Thursday, September 1, 2016

Let's Talk About Passwords . . .

We use them all the time... everywhere. They are so ubiquitous in our lives that most of us actually neglect their true purpose - keep our information secure.  Add to that, the ever present struggle of having to come up with new passwords all the time! No wonder most of us use bad passwords.
Need more depressing news? Today's computing power is great, but it also enables criminals to have bigger and better chances at cracking your passwords.
What to do?
 The United States National Institute for Standards and Technology (NIST) has new guidelines (currently a draft) for passwords to be used by the public sector of the government. Section 5 of the Draft SP800-63B has some good advice to organizations and users like us.

In a nutshell:

For the users. 
* Passwords should be at least 8 characters and preferably not a dictionary word, or
* Use passphrases. Passphrases are easier to remember (Spots is my 5yr old Labrador) and harder to crack. * Complex passwords (i.e. L@bra0r) are not as secure as they use to be because hackers can find hundreds of combinations of words that may fit your hint question (What race is you dog?)  and it will take them just minutes.
For organizations. The number of suggestions is a lot longer and it clearly shifts the burden of responsibility from the user to the organization. Here are some guidelines provided on the draft.
* Make password policies user friendly and put the burden on the verifier.
* Allow for long passwords (at least 64 characters) and allow for a wider range of special characters.
* Crosscheck selected passwords against lists of known-bad passwords
* No more composition rules forcing to use particular characters or combinations
* No password hits
* No "security" questions (What is your best friend's name?)
* No more expiration date. Passwords should be reset only if they have been compromised.
* No more use of SMS as a two-factor authentication

As pointed out earlier, this is just a draft of suggestions, but the ideas are a big departure from what we are used to do. I personally will start using passphrases instead of one-word passwords... sounds more fun and easier to remember. What is your take?

GEG Chicagoland Student Film Fest



ANNOUNCING the GEG CHICAGOLAND STUDENT FILM FEST bit.ly/gegfilmfest




GEG Chicagoland is pleased to present our first annual Student Film Festival! This film competition is a chance for K-12 students get empowered and flex their creative muscles. 

Students interested in participating are challenged to dream up and create 3-minute film responding to the following question: "What’s Your Superpower? Tell us how you can change the world for the better." 

Winning entries will be screened at Google Chicago for the live film festival on Friday, February 24th. These student filmmakers will be invited with their classes and/or families to visit the offices and be honored at this event. For guidelines and more info, visit the site: bit.ly/gegfilmfest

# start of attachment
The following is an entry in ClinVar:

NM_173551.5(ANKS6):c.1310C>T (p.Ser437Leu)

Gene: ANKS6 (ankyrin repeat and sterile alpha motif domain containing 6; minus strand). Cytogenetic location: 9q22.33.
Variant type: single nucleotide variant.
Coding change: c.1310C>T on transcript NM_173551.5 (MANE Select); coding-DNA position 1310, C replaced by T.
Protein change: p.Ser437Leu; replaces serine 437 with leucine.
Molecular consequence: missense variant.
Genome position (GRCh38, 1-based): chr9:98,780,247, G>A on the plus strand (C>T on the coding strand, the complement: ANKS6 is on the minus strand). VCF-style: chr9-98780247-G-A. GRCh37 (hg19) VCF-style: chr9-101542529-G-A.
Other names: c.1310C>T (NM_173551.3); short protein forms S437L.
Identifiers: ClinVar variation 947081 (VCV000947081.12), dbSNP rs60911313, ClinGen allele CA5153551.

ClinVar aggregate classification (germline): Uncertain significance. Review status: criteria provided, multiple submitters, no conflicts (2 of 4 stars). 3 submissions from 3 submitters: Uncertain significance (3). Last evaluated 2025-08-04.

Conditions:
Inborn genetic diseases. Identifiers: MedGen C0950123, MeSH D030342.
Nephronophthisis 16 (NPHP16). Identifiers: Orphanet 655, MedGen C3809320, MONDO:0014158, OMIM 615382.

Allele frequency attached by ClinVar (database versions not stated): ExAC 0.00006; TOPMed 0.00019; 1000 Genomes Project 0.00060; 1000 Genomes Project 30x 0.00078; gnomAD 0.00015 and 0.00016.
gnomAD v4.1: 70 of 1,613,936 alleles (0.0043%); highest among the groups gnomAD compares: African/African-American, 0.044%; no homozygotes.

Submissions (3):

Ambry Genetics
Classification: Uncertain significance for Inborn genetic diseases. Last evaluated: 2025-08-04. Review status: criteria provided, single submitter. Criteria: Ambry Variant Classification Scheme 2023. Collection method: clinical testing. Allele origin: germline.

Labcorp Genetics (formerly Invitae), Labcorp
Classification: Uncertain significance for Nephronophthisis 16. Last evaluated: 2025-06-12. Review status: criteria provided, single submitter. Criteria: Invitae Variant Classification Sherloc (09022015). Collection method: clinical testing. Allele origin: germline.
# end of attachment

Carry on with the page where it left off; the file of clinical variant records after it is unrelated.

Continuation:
Infinite Campus Messenger



Open House and Progress Reports are just around the corner!


Send emails to parents and/or students using Infinite Campus Messenger. Stop by your local PDC for assistance.

Wednesday, August 31, 2016

Digital Literacy Program



Over 30% of the Freshmen class has completed the Digital Literacy Program to date. 347 of 1084 students enrolled in the program, offered during Freshman Study Halls, have either tested out or demonstrated proficiency.
Student Progress Over the Last Three Years
The program is self paced, blended, and competency based, providing multiple pathways for students to demonstrate mastery of the content.


Pathways to Competency

Additional information about the Digital Literacy Program is available here.

News from the AAL Helpdesk

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Please remind students, as we do every year, that electronic devices, especially Chromebooks, are not allowed in the PE Locker rooms. Students should be using their main hallway lockers to store their devices.  

 

On that note, if students have misplaced their device, please have them see security to file a report.  Of course, we recommend checking the last place they remember having it and also asking their teachers. If possible, they should file a report the same day.  They should not wait a week to see if it turns up.  It only delays security's chance of finding it for them.


As always, we highly recommend that everyone with a school-issued device buy insurance.  The policy covers theft and will give you peace of mind.  More information can be found here.  


Congrats to all the incoming freshman that are officially D219 Certified Digital Literate.

DLP Logo.pngAgain, please encourage students who have begun the program early to visit the coaches or student help desk for assistance in completing the program. Use the Digital Literacy Program guide on our site for help.  More information can be found here.

Fall Tech 1 and Tech 2 Dates


Tech 1 and Tech 2 will begin September 12 at Niles West.

Each course is offered as a blended class, meeting three times face to face - once on the first day of class (Sept 12th) and then the last two meetings for capstone presentations (Nov. 7 & 8th). Participants receive three hours of non-transferable lane advancement or 7.5 CEUs.

Registration and additional information may be found in Eduphoria (direct links below).


Monday, August 1, 2016

News from the AAL Helpdesk

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It is our fourth year of deploying Chromebooks for our 1:1 program.  Close to 1116 incoming freshman will be issued a new device to use anywhere, anytime.  The Chromebook III is not only a nice upgrade to the sturdy Chromebook II model but its price of $191 makes it much more cost effective for our students.


As with our other models, the Chromebook III is available for purchase from the Student Help Desk.  If you are still carrying around an old netbook, it is probably a good time to purchase an upgrade.  You pay what we pay.  

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The Student Help Desk has many Tech Leaders to help with problems that may occur with student devices. While we can repair many types of damage with little or no cost to students and their families, we highly recommend to anyone with a school-issued device, to buy insurance.  The policy covers up to $200 with a $0 deductible for $32.60 for the year.
More information can be found here.  


DLP Pathways.png